US vs Huawei/ZTE: The Verdict
That, reports Bloomberg, is the general conclusion of the Intelligence Committee following a probe that saw members of the investigating team visit China and representatives of both Huawei and ZTE give evidence to the Committee (testimony that included some ill-advised claims). (See Huawei, ZTE Get Grilled in US.)
The Committee's main concern, it would seem, is that it's not possible for Huawei and ZTE to operate without influence from the Chinese government, a claim that both vendors have always rejected and which ZTE has once again denied, reports Reuters.
The verdict should come as no surprise to anyone. The tone of the Committee's statements always suggested that the only thing in doubt was just how damning of the Chinese vendors the final conclusions would be.
That's not to say that the Committee's findings have no validity and, for sure, both Huawei and ZTE have been guilty over the years of having indulged in less than creditable business practices, including industrial espionage and bribery. To what extent those two companies engage in those practices any more than their counterparts is another issue altogether -- international business in any industry is far from squeaky clean.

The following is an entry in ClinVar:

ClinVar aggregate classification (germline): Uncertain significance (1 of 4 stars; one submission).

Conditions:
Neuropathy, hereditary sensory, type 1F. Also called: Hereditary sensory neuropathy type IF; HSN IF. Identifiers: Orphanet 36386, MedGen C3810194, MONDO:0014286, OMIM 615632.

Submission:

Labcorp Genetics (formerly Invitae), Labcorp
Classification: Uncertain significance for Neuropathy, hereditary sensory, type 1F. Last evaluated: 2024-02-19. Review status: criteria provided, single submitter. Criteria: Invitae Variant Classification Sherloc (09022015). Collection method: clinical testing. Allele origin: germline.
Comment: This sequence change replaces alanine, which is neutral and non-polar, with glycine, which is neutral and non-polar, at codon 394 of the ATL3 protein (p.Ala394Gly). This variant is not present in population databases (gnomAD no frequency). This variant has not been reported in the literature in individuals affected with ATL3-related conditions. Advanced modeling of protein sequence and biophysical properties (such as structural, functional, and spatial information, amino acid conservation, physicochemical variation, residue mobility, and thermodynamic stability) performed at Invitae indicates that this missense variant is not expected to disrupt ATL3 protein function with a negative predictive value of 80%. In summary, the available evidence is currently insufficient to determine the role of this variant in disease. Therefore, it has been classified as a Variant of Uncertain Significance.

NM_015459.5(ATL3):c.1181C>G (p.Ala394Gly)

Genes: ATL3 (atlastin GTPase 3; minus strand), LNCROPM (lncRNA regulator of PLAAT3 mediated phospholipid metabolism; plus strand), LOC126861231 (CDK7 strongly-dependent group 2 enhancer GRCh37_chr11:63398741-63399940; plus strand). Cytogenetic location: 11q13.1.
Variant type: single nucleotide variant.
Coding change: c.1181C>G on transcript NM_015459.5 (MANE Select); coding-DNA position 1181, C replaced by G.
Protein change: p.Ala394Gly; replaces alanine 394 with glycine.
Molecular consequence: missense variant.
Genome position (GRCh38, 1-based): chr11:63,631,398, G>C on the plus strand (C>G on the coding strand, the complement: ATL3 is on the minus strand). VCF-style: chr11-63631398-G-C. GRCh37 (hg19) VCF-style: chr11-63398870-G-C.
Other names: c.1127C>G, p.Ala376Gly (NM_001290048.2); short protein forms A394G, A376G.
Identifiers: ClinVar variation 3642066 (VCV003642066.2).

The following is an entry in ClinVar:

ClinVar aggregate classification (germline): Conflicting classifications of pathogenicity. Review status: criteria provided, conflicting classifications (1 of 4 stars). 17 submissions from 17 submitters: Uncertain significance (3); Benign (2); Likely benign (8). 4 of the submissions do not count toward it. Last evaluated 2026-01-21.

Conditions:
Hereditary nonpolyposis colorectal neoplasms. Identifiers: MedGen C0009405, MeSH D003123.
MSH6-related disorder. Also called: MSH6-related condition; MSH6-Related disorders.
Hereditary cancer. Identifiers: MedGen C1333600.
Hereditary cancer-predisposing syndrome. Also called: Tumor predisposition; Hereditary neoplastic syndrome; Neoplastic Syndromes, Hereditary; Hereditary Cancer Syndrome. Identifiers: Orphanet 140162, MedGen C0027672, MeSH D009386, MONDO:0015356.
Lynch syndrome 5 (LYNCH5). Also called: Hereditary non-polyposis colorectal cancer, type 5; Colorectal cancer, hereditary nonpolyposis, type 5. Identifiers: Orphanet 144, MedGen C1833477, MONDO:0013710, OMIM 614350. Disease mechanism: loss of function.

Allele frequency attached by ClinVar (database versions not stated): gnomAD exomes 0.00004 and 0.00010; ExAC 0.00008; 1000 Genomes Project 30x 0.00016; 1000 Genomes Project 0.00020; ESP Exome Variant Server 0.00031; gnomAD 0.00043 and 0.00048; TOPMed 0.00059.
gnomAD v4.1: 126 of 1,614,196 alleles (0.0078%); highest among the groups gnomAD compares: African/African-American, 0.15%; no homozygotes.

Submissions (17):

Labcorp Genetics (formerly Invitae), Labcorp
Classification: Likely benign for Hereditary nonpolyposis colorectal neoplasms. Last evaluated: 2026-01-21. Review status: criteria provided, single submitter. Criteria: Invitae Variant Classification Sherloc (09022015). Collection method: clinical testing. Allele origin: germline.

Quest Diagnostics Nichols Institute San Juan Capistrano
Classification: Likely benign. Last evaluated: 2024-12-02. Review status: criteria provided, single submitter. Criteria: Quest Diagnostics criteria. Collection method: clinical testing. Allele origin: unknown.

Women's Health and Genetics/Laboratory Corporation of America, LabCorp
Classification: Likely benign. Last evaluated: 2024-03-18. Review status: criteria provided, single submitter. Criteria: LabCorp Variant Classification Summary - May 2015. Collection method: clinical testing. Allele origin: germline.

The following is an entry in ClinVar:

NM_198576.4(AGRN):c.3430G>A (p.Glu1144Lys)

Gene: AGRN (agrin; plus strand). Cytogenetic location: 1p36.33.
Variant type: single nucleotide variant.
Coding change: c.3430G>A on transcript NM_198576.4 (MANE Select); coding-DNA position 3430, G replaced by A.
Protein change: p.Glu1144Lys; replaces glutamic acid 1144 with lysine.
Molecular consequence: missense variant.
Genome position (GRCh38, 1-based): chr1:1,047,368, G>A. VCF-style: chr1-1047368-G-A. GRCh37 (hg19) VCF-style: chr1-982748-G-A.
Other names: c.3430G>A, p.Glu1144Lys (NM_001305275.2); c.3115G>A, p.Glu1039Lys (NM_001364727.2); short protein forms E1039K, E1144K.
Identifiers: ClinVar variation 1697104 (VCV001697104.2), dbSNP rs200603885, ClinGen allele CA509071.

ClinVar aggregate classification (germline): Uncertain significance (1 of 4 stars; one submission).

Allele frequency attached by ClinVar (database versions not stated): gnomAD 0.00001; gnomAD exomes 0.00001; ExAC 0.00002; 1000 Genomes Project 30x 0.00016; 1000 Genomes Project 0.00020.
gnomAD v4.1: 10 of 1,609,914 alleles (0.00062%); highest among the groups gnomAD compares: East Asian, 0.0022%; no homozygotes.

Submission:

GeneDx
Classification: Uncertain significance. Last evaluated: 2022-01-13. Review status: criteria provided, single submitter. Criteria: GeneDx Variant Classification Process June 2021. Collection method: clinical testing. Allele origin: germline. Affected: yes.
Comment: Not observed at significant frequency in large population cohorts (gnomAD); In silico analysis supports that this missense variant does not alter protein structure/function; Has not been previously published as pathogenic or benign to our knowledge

Once the full report is released it'll be interesting to see the full details of the Committee's decision. What's immediately clear, though, is that this provides a greater opportunity for the Chinese vendors' rivals to win business in the critical U.S. market and that any engagement with Huawei and ZTE by U.S. companies hereon in is likely to be public relations suicide.
Of course, the fallout from the Committee's verdict could be far more wide-ranging. China's foreign ministry has already issued a statement about the verdict, urging the U.S. to set aside any prejudices when dealing with Huawei and ZTE, reports Reuters. It's hard to imagine that the Chinese government's reaction will begin and end with a statement.
— Ray Le Maistre, International Managing Editor, Light Reading